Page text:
You may recall reading my three part series entitled, "Where's the Note?". Well, DC Attorney General, Peter Nickles, wants to know the same thing. He issued an enforcement statement last month emphasizing that DC law required the recordation of an assignment or transfer of a mortgage instrument within thirty days of the transfer. Remember, the big banks have been using computer based intermediaries such as MERS and LPS to keep track of all of these transfers. Unfortunately, MERS & LPS do not actively record these transfers in the local land records offices where these homes exist.
Some Courts have upheld the procedures instituted by MERS and LPS. Other Courts have held that these tracking entities lack standing or a right to bring a foreclosure action, as local laws governing transfer of mortgages have not been followed strictly. DC's Attorney General explicitly stated that, in the District, the requirement for recording every transfer of mortgage "is not satisfied by private tracking of mortgage interests through the Mortgage Electronic Registration Systems (MERS)."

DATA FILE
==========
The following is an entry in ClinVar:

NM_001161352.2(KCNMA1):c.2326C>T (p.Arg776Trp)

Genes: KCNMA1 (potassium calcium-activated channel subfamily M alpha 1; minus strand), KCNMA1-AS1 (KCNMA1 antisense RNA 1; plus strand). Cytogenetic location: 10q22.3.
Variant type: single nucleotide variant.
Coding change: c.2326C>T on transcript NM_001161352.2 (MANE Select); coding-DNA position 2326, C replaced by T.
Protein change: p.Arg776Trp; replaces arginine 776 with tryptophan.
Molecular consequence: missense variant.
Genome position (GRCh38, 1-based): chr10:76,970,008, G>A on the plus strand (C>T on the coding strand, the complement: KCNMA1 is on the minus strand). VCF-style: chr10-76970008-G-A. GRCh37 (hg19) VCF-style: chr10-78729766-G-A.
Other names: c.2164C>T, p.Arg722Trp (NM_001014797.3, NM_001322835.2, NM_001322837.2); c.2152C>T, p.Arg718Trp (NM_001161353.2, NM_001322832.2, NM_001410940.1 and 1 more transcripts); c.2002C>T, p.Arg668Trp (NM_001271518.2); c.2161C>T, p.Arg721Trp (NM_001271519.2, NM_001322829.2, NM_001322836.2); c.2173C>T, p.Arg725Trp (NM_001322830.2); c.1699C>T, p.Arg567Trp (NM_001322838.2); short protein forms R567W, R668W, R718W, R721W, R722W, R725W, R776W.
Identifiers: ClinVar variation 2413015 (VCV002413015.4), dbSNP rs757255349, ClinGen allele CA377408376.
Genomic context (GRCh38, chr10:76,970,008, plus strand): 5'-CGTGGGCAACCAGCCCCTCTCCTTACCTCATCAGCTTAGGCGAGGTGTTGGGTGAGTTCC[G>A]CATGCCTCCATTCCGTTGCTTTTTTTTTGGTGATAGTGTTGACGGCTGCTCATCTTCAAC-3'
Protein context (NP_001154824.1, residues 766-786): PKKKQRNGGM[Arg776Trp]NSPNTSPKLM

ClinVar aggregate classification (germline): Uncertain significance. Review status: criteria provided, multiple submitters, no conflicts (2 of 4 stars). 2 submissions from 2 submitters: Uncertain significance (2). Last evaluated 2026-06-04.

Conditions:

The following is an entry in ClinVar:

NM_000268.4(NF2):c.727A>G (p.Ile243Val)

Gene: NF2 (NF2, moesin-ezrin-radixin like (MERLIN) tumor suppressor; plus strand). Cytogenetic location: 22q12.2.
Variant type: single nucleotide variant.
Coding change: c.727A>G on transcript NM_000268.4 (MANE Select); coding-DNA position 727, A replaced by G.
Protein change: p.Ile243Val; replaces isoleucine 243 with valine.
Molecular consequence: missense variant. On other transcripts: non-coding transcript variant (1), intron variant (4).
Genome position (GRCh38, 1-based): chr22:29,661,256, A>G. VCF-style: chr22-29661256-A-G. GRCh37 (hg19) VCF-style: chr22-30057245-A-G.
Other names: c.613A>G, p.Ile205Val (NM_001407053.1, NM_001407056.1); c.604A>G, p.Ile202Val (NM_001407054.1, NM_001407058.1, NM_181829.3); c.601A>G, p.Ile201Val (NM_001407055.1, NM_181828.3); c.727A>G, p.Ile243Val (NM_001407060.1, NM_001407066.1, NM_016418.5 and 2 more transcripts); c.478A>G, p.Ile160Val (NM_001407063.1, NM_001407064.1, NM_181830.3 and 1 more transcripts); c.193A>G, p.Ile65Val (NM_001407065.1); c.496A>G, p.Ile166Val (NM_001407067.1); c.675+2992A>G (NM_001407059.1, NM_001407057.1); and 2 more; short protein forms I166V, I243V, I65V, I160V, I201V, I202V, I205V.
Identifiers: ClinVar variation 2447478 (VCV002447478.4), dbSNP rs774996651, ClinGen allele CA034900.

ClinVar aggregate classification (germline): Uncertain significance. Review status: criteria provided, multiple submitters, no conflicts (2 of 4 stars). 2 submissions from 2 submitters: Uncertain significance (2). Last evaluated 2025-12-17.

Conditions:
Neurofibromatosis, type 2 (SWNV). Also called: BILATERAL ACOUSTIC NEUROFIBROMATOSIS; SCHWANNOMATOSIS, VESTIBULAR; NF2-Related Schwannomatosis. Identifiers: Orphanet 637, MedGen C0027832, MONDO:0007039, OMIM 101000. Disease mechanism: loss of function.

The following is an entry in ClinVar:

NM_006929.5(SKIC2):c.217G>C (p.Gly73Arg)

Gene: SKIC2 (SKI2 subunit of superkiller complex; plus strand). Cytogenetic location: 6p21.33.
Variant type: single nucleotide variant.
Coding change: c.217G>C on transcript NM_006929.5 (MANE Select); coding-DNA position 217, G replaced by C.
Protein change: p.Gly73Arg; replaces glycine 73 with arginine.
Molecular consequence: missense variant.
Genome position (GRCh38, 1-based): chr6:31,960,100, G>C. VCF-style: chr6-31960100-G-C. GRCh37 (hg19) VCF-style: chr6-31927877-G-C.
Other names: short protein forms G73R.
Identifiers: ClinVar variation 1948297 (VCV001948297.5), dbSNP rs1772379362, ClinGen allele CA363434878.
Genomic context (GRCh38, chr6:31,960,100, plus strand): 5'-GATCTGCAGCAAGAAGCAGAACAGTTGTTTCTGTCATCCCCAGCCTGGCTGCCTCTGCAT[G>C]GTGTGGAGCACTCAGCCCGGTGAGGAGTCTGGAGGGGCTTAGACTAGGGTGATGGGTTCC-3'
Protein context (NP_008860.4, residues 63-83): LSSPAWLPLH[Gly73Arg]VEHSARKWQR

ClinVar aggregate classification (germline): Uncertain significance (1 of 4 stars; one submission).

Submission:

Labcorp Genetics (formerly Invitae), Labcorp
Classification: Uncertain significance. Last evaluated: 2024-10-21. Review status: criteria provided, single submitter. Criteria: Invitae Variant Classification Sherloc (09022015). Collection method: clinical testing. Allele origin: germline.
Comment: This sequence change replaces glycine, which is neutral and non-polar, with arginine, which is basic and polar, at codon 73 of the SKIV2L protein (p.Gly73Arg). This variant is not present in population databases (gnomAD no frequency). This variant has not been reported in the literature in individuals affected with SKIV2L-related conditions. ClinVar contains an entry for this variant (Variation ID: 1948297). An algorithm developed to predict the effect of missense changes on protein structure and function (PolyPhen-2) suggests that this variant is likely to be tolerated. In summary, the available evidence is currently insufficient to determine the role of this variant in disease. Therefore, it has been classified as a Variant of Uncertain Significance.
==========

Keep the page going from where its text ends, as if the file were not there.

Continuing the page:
He went onto say that the, "District's residents should not misled in believing that a threatened foreclosure is supported by the District's public records when in fact they are not."
Nickles went on to say that such violations may provide a "good basis for challenging the foreclosure in court" and encouraged homeowners and advocates to contact the attorney general's office so that it "may consider bringing enforcement actions to stop foreclosure proceedings and seek restitution for consumers".
It looks as if DC is the forerunner in advocating that improperly assigned mortgages that do not comply with local recordation requirements may, in fact, not provide a legal basis by which a bank could foreclose! Look for more jurisdiction across the Country to follow. suit. This tidal wave is just beginning.